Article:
To examine the effects of short-term and long-term engagement with structured choral singing on vocal function and quality of life outcomes in older adults.
Two groups of older adult singers over 55 years, one with fewer than 4 semesters and one with 4 or more semesters singing in a chorale, were assessed at 3 time points: baseline, after 1 semester of singing, and either after 1 semester of rest or after 1 semester of rest and 1 semester more of singing. Acoustic and aerodynamic measures, voice-related quality of life ratings, and measures of singing accuracy were obtained. Percent change between time points were calculated to determine three outcomes: improvement, lack of change, or worsening of measures across time.
Long-term average spectrum (LTAS), difference in first and second harmonics and estimated subglottic pressure were significantly more likely to improve after a semester of singing with less experience singers, and LTAS continued to improve after a semester of rest. Flow was significantly more likely to improve with more singing experience after a semester of singing. Aerodynamic variables consistently changed in more experienced singers and improvement was maintained over the three visits. No significant changes occurred over time for singing accuracy for any singer type. Self-perception of singing voice continued to improve with more singing experience.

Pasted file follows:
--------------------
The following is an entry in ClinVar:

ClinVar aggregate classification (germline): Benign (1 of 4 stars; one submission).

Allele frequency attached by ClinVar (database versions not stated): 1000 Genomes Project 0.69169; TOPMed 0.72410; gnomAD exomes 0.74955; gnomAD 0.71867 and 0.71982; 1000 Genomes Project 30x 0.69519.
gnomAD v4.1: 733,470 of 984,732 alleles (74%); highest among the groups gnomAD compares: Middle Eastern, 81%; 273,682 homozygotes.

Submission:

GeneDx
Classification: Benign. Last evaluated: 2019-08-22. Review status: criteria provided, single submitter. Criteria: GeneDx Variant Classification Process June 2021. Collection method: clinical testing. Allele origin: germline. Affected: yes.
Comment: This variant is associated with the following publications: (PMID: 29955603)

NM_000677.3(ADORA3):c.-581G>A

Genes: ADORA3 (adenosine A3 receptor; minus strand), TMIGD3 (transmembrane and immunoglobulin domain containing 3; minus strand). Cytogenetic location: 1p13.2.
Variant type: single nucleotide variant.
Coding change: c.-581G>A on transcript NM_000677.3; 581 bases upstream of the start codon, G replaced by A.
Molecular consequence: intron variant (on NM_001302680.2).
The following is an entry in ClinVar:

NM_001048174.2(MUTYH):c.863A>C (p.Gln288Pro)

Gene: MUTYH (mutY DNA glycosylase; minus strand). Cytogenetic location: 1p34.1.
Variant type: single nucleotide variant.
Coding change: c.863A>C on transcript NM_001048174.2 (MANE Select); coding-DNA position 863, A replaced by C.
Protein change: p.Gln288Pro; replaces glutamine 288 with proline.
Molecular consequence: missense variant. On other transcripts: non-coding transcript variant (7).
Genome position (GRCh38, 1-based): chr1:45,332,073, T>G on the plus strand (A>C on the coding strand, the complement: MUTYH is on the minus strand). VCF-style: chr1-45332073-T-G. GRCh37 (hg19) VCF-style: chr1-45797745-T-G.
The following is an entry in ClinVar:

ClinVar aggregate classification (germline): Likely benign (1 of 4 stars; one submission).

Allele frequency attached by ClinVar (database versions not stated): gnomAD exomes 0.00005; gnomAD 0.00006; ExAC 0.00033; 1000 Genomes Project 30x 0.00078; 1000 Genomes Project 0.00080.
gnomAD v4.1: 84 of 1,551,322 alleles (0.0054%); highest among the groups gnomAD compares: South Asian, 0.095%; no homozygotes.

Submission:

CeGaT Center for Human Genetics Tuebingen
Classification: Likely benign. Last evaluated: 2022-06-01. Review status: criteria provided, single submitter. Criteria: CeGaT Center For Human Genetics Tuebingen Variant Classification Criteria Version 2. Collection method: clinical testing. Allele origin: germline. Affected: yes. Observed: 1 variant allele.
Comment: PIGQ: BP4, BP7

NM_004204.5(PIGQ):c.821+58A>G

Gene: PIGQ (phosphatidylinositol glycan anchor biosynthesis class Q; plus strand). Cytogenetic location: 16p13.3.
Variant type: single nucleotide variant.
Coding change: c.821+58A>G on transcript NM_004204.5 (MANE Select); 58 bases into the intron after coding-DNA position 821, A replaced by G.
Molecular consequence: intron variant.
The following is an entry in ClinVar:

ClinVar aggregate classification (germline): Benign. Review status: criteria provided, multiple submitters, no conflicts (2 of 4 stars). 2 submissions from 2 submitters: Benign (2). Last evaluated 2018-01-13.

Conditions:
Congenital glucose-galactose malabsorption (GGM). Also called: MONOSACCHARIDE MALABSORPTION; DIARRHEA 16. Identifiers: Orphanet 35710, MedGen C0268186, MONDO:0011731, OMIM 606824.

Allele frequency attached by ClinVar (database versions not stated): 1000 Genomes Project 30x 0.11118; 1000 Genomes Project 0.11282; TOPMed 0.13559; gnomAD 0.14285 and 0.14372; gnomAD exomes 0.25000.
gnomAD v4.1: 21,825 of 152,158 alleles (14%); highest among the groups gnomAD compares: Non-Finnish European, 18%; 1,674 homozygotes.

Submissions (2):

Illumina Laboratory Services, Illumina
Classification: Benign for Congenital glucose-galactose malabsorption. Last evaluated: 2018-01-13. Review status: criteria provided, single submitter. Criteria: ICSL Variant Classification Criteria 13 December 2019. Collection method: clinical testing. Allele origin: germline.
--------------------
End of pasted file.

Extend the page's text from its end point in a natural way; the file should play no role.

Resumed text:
This study demonstrated that for older adults in good health, regular singing provided a mechanism for maintaining speaking voice over time.
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Published online: March 30, 2023
Accepted: February 15, 2023
Publication stageIn Press Corrected Proof
Funding: The author(s) disclosed receipt of the following financial support for the research, authorship, and/or publication of this article: This work was supported in part by the National Institute on Deafness and Other Communication Disorders at the National Institutes of Health (K23DC014517 to AMJ).
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